5 Things You Can Do to Prevent Infertility

5 Things You Can Do to Prevent Infertility 5 Things You Can Do to Prevent Infertility

If you are planning to get pregnant, it is important to consider ways to prevent infertility. Most women are unaware of how to avoid infertility. In fact, few women realize that their fertility clock winds down quickly, declining at around age 27.

Surprisingly, the fertility clock declines for men, too. Studies show that men start losing their fertility as young as age 35.  Age is an important fertility consideration for both women and men.

Tip 1: Get tested for STDs
Getting the right STD information is vital to preventing infertility. Having unprotected sex one time can lead to a lifetime of illness, treatments—and sterility.

Getting tested and treated for STDs may save you a lifetime of problems. The main STDs that can lead to infertility (and sterility) include chlamydia, gonorrhea, syphilis, and human papillomavirus (HPV).

Pelvic inflammatory disease (PID) leads to infertility and affects more than 1 million women in the United States per year. PID describes infections or inflammation that has the potential for permanently scarring the reproductive tract--the uterus, ovaries, or fallopian tubes. 

While PID causes scar tissue that can damage or block organs, PID is a preventable cause of infertility. Talk to your doctor about PID, and seek treatment to prevent further problems getting pregnant.

Tip 2: Avoid environmental toxins
Environmental toxins affect both male and female fertility, as well as the health of the unborn baby.

There are reports of genital birth defects in boys related to exposure to phthalates in the womb. Phthalates are chemicals that disrupt hormones.  To prevent exposure to phthalates, select plastic products with the recycling code 1, 2 or 5.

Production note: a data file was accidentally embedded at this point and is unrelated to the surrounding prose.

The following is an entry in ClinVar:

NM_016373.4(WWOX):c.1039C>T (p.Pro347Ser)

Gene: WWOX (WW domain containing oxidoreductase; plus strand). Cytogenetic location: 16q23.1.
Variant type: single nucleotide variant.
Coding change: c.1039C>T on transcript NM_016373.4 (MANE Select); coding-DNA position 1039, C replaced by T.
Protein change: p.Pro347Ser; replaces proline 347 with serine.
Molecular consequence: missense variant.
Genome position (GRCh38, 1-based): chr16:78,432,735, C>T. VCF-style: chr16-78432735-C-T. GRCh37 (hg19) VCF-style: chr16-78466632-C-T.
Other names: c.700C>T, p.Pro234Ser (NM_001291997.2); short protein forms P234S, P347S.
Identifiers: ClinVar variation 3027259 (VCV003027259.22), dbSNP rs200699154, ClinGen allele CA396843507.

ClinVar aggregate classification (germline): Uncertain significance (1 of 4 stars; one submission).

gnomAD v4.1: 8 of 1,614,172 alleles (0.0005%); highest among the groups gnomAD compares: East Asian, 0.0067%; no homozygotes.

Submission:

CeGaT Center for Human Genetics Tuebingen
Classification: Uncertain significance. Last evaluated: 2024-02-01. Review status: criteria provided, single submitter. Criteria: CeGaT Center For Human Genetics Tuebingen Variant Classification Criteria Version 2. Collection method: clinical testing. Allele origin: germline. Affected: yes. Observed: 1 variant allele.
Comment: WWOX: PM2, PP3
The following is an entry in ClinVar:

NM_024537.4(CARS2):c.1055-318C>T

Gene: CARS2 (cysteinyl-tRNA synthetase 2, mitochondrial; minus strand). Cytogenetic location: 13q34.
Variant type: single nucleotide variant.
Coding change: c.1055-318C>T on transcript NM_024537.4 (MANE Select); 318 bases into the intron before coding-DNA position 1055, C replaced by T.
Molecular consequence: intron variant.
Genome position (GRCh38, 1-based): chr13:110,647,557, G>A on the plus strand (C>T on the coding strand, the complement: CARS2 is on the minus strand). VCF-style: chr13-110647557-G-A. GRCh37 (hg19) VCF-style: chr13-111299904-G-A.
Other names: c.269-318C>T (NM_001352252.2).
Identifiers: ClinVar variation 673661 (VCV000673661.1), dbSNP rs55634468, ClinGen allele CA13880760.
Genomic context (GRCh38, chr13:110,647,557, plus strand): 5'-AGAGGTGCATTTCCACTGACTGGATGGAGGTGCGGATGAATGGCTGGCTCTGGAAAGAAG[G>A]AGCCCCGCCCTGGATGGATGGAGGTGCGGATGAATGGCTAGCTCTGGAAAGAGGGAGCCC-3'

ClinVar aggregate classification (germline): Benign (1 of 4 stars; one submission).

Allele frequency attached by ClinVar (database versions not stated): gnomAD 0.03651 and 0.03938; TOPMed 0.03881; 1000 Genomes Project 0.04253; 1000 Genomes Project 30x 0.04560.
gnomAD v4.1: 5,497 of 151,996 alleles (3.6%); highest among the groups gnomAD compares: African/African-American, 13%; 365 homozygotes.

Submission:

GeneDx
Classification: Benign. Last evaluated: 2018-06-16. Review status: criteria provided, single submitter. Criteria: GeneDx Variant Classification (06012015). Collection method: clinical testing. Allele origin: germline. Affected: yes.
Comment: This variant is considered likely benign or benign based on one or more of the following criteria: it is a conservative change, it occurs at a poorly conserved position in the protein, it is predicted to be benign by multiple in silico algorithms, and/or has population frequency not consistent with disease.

Scientists have reported high levels of mercury in fish that can lead to miscarriage, cancer, and maybe even autism. To protect yourself and future children, avoid eating fish that have high levels of mercury, including shark, swordfish, king mackerel or tilefish. 

In addition, limit eating fish to 12 ounces a week. Only ingest fish with low levels of mercury such as salmon, shrimp, canned light tuna, pollock and catfish. Avoid canned albacore tuna, which is known to have higher levels of mercury.

Another environmental toxin to watch out for is the chemical bisphenol A (BPA). BPA, a known hormone disrupter, is sometimes used in products such as food cans, dental sealants, and milk container linings. Some studies show that BPA increases breast cancer cell growth and the growth of some prostate cancer cells also.  

Watch out for benzene! This is another endocrine disrupter that’s used in lubricants, rubbers, dyes, and detergents. Benzene may be found in some types of nail polish, hair coloring products and paint.  

The problem with benzene is that it’s been found to cause women to stop having periods, and it lowers sperm count in men. This toxin may cause hyperactivity in some children.

Tip 3: Don’t Smoke
If you smoke, stop now. Almost every study concludes that smoking and second-hand smoke seriously impact fertility. Experts connect smoking with Sudden Infant Death Syndrome or SIDS.

Tip 4: Avoid Phthalates
To avoid phthalates, always read the product label. You can recognize phthalates in some products by the actual chemical name or abbreviation. Here are some examples to watch for:

  • DBP (di-n-butyl phthalate) and DEP (diethyl phthalate) -- used in personal care products.
  • DEHP (di-(2-ethylhexyl) phthalate or Bis (2-ethylhexyl) phthalate) -- used in PVC plastics and medical devices.
  • BzBP (benzylbutyl phthalate)  -- used in flooring, car products and personal care products.
  • DMP (dimethyl phthalate) -- used in insect repellent and some plastics.
  1. Be Your Own Bodyguard

Most importantly, be your own bodyguard to protect your fertility. You and your partner should be educated and aware of problems that can make pregnancy difficult. Also, see your doctor regularly for the necessary tests and treatments that will let you enjoy optimal health—and fertility.

Ask a doctor about infertility prevention

This content is Copyright The American Fertility Association (AFA) 2010. This content is intended for personal use and may not be distributed or reproduced without AFA consent. Please contact info@theafa.org or visit theafa.org for more information.

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